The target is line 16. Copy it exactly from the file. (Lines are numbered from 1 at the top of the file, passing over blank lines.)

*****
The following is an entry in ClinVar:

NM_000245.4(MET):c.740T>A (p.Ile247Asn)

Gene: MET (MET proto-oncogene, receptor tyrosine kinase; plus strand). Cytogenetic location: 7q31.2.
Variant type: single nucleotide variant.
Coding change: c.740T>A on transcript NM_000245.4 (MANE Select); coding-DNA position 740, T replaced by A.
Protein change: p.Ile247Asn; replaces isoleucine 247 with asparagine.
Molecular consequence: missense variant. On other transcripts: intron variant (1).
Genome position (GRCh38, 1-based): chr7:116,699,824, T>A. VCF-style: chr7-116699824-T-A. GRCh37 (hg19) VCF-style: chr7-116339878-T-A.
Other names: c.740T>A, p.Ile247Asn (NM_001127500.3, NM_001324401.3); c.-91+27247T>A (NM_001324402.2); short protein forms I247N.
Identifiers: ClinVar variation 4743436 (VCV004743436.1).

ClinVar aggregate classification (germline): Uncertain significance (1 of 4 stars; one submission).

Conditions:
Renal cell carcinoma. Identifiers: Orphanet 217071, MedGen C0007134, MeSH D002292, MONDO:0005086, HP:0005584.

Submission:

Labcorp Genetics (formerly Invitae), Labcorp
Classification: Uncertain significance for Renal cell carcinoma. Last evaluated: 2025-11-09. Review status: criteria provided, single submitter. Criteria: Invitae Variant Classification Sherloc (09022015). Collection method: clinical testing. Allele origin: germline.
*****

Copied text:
Classification: Uncertain significance for Renal cell carcinoma. Last evaluated: 2025-11-09. Review status: criteria provided, single submitter. Criteria: Invitae Variant Classification Sherloc (09022015). Collection method: clinical testing. Allele origin: germline.